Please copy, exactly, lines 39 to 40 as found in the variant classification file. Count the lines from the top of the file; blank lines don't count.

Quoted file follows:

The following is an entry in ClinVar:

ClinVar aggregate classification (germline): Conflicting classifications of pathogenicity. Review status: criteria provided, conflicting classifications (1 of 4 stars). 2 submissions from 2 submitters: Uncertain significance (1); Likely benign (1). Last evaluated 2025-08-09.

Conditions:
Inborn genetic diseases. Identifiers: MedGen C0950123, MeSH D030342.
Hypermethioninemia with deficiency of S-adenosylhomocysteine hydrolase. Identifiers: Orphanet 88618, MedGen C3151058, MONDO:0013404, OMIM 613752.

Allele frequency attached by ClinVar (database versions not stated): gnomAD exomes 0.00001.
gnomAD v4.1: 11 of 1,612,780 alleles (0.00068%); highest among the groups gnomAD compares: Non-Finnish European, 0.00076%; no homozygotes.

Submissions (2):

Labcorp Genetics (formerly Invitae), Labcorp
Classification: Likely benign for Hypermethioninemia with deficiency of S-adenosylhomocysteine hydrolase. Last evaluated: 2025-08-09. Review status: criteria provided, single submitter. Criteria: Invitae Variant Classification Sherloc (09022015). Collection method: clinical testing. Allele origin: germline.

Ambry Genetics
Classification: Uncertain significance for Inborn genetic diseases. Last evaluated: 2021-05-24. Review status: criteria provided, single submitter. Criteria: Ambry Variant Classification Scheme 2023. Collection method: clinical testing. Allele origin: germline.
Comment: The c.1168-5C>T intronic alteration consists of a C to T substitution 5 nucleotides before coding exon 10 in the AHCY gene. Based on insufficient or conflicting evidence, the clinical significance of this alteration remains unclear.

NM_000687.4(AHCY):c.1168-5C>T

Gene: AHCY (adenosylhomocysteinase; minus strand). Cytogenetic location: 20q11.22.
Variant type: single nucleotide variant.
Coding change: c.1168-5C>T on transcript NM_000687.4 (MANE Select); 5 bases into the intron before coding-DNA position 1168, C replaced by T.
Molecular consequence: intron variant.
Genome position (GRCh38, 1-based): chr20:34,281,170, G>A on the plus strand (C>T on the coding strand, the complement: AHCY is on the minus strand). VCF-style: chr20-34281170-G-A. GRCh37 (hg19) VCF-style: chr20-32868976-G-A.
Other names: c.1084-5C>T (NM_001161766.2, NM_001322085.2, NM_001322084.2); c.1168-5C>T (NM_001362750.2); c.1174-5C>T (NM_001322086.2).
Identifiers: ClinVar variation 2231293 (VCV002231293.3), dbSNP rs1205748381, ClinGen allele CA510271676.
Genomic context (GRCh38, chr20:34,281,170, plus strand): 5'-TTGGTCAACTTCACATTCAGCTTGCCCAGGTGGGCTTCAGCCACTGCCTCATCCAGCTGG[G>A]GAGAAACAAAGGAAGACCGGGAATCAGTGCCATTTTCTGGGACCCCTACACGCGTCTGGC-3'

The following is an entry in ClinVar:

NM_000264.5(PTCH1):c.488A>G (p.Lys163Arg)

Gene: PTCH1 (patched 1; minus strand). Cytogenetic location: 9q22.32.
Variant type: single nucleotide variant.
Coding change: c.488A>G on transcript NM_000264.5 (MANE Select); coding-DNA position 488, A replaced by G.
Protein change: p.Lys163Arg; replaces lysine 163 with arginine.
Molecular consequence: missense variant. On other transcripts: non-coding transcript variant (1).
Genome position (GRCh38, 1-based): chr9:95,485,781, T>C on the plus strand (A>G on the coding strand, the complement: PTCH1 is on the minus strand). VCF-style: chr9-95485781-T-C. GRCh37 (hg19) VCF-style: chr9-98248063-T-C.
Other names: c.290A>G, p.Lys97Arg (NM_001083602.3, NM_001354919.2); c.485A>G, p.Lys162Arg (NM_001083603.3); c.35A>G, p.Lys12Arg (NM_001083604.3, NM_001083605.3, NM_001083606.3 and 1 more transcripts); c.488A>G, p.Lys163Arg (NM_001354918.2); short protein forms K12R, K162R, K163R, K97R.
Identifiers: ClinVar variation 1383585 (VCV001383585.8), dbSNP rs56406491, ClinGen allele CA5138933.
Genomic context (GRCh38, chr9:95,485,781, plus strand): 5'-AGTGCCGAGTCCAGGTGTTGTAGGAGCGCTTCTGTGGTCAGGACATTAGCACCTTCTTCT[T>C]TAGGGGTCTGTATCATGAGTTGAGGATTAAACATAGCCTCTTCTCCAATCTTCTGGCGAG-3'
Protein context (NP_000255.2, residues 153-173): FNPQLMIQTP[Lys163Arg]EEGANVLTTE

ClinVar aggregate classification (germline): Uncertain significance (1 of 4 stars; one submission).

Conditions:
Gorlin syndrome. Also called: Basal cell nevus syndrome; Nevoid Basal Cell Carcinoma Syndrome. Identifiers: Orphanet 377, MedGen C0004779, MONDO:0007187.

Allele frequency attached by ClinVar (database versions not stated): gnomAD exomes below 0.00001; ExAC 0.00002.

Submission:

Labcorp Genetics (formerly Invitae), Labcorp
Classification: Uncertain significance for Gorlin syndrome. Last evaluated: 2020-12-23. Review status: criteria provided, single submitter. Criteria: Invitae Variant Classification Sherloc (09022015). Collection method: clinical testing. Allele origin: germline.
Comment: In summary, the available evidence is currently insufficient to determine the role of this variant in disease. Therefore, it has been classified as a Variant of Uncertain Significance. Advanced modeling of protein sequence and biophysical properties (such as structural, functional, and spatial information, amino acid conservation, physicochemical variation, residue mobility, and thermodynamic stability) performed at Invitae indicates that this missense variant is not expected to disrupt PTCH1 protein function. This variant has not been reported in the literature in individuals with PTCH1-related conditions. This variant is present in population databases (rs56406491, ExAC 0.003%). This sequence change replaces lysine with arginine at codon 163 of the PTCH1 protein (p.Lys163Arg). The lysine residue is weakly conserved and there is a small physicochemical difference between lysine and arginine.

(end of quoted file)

Submission:

Labcorp Genetics (formerly Invitae), Labcorp